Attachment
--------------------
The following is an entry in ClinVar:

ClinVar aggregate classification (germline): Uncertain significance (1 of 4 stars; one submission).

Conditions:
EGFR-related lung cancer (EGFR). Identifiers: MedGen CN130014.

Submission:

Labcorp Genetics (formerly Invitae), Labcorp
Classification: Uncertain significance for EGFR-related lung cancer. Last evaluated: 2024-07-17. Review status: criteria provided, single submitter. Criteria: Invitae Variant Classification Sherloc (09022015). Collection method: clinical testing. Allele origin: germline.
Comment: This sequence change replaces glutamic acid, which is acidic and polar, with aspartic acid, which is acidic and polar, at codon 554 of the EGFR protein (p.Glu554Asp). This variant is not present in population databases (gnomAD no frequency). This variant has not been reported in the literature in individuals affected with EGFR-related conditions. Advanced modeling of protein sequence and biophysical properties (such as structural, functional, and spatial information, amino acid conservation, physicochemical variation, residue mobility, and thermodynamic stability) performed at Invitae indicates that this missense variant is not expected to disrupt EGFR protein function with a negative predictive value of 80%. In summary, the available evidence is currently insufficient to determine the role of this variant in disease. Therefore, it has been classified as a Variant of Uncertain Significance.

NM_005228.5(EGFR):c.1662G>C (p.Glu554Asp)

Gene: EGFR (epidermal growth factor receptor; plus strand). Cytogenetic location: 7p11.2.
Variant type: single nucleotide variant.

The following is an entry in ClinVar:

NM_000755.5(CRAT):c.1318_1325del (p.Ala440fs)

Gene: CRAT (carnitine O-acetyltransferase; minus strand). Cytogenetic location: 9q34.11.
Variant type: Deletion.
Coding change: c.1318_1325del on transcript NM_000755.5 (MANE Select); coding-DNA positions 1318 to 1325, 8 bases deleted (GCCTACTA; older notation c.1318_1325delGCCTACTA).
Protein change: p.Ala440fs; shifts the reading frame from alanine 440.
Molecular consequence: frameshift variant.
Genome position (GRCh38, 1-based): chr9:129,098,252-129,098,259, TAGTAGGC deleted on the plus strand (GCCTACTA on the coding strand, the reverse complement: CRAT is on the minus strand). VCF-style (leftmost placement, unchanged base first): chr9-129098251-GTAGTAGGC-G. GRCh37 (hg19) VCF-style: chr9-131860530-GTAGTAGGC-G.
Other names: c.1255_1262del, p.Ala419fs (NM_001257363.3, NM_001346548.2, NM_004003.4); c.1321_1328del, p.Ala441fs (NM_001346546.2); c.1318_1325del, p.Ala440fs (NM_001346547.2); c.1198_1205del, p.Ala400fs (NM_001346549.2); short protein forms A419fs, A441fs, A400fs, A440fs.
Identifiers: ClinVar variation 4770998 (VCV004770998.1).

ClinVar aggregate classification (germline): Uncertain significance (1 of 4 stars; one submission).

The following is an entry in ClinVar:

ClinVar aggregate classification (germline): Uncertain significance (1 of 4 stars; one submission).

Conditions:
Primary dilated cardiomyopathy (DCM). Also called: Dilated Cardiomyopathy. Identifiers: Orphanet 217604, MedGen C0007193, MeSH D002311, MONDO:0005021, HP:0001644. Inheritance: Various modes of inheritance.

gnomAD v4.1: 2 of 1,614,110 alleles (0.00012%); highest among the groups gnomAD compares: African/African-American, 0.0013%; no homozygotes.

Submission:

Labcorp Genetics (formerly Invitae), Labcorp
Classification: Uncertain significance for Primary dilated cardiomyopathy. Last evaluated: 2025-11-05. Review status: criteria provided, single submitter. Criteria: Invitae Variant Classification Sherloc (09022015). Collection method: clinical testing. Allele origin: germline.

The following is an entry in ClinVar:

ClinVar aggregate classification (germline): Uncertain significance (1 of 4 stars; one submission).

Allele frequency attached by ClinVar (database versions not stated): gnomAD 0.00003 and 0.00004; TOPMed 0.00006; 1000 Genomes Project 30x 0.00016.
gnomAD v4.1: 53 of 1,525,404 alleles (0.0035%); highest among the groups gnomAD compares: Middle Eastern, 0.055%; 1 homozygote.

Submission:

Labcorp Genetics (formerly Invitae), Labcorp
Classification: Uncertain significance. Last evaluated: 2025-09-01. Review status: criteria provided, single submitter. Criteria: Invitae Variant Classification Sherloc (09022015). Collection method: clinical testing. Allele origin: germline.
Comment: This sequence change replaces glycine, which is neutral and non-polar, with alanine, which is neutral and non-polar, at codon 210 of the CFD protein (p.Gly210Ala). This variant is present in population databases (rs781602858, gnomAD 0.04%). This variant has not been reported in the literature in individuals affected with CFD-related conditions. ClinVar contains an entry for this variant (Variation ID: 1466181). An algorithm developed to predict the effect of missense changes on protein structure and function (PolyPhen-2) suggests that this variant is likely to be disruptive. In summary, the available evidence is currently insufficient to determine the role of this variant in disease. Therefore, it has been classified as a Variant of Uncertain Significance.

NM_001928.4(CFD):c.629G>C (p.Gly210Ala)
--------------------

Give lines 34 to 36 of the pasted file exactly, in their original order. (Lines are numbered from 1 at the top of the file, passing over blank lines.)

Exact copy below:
gnomAD v4.1: 53 of 1,525,404 alleles (0.0035%); highest among the groups gnomAD compares: Middle Eastern, 0.055%; 1 homozygote.

Submission:

Labcorp Genetics (formerly Invitae), Labcorp